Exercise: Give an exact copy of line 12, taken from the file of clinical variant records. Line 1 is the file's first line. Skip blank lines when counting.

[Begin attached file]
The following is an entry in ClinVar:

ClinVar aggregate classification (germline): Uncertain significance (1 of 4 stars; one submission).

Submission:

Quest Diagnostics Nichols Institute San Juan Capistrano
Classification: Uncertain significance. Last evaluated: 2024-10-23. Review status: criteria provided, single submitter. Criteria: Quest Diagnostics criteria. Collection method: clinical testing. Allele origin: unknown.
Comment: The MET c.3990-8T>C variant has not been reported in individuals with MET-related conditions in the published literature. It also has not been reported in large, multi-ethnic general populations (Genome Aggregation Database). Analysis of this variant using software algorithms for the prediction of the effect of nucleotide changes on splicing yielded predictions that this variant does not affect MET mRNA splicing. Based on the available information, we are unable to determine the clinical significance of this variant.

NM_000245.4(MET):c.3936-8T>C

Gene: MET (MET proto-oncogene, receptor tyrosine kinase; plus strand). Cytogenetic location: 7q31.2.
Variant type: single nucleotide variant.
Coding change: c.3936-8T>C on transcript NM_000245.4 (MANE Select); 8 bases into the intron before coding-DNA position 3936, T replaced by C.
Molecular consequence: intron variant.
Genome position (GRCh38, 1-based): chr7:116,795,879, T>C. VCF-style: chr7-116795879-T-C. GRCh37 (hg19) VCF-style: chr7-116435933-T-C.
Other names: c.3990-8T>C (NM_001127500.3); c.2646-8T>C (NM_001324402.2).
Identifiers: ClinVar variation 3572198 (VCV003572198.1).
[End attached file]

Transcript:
Genome position (GRCh38, 1-based): chr7:116,795,879, T>C. VCF-style: chr7-116795879-T-C. GRCh37 (hg19) VCF-style: chr7-116435933-T-C.